Life and Times of Frederick Douglass - WikipediaFree e- book. In this last autobiography he feels free to describe details of his escape from slavery and the transportation means he used, he also names individuals who helped him. In his two previous autobiographies he was unable to discuss this chapter of his life because it would have endangered other fugitive slaves and his own family. He gives details of the Underground Railway and how it worked. The book opens with an introduction by George Lewis Ruffin. Ruffin declares that the most remarkable contribution this country has given to the world is Frederick Douglass.
Life and Times of Frederick Douglass
Life and Times of Frederick Douglass is Frederick Douglass ' third autobiography, published in , revised in Because of the emancipation of American slaves during and following the American Civil War , Douglass gave more details about his life as a slave and his escape from slavery in this volume than he could in his two previous autobiographies which would have put him and his family in danger. It is the only one of Douglass' autobiographies to discuss his life during and after the Civil War, including his encounters with American presidents such as Lincoln and Garfield, his account of the ill-fated " Freedman's Bank ", and his service as the United States Marshall of the District of Columbia. Sub-title: Complete History to the Present Time. George L. Ruffin of Boston, Hartford, Conn.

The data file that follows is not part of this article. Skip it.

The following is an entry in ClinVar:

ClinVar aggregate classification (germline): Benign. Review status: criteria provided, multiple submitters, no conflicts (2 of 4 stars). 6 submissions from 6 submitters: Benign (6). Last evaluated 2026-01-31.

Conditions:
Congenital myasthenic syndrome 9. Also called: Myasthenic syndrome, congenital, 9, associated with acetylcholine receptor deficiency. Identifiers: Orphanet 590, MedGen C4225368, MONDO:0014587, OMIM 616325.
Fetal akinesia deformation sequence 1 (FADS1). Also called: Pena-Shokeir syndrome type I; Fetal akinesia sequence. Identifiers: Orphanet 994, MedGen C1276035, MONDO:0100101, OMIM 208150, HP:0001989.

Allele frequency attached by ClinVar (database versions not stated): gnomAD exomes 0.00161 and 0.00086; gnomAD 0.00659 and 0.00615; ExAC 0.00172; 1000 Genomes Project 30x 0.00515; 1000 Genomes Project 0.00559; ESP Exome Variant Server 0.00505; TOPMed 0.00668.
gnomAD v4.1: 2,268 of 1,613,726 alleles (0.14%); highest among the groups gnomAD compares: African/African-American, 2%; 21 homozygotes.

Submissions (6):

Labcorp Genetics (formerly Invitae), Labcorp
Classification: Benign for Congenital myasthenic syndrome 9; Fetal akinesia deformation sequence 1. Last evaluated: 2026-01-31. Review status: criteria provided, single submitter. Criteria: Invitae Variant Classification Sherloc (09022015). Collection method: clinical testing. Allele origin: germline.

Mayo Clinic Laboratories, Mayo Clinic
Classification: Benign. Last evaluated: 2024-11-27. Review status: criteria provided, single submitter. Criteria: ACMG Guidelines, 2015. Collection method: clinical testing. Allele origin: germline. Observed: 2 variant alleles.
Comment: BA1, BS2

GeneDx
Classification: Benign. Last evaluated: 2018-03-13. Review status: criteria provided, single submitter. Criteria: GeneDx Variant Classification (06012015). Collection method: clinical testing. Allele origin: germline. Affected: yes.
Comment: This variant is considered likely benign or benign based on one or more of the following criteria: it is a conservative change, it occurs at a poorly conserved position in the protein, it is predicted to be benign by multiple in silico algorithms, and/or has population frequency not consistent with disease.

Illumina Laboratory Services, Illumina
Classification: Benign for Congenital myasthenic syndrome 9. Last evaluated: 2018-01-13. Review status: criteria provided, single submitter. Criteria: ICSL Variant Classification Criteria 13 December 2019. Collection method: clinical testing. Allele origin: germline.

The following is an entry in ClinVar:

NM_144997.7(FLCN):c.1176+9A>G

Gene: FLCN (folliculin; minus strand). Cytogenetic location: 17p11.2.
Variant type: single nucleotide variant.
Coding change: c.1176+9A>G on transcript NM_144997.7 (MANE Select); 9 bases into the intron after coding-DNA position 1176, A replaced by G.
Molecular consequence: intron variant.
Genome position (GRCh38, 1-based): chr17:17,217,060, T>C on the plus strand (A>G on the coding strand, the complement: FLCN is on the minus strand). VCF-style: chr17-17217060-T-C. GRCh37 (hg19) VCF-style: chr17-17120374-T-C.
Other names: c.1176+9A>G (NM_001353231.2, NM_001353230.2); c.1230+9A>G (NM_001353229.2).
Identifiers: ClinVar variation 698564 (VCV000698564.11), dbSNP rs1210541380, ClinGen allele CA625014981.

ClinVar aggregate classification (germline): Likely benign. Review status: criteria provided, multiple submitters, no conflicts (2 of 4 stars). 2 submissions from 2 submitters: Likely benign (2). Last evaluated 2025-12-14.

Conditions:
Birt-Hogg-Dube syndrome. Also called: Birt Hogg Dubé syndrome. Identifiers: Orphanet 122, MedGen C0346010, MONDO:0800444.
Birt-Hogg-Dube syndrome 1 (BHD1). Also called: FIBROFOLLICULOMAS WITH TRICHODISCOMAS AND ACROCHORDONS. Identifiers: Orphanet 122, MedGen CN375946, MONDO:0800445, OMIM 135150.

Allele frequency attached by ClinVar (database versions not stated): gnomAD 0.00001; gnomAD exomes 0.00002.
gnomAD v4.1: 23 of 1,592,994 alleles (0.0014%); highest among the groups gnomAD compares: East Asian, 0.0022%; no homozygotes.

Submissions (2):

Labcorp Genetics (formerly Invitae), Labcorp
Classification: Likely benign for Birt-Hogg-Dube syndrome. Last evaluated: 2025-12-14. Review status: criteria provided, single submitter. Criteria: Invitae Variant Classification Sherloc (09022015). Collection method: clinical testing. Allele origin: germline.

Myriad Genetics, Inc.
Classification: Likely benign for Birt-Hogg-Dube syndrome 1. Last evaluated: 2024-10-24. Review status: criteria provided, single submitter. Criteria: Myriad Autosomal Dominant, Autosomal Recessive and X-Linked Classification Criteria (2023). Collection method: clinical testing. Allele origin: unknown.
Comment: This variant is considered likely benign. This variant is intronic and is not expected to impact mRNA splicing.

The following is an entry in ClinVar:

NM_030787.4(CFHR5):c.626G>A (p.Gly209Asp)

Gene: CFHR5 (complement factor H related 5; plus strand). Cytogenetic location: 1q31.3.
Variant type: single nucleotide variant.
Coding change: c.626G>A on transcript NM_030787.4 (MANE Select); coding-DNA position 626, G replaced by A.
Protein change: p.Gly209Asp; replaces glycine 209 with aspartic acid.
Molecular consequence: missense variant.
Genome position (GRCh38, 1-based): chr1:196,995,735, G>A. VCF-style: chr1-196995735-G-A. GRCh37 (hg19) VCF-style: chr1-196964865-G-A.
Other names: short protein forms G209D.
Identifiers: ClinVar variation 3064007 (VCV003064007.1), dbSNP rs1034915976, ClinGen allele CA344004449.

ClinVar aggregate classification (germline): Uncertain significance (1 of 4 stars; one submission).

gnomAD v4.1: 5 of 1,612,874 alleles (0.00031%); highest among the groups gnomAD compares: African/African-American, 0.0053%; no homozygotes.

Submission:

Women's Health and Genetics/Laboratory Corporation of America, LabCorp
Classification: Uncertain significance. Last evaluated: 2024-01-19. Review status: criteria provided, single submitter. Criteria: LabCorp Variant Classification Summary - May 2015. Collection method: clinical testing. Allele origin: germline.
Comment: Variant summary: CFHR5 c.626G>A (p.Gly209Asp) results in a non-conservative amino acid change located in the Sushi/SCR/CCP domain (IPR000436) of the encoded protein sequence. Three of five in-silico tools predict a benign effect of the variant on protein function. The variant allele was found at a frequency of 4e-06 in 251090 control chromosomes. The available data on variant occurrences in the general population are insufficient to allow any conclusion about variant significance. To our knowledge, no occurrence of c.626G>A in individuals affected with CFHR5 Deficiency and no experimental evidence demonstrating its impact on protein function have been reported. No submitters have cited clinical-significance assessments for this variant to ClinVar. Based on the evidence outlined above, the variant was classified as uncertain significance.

Frederick Douglass was born into slavery in Maryland as Frederick Bailey circa Douglass served as a slave on farms on the Eastern Shore of Maryland and in Baltimore throughout his youth. In Baltimore, especially, Douglas enjoyed relatively more freedom than slaves usually did in the South. In the city, Douglass first learned how to read and began making contacts with educated free blacks. Douglass eventually escaped north to New York at the age of about twenty. When Douglass first arrived in Massachusetts, he began reading the Liberator, the abolitionist newspaper edited by William Lloyd Garrison. In , Douglass attended an abolitionist meeting in Nantucket, Massachusetts, where he met Garrison and was encouraged to tell the crowd about his experiences of slavery.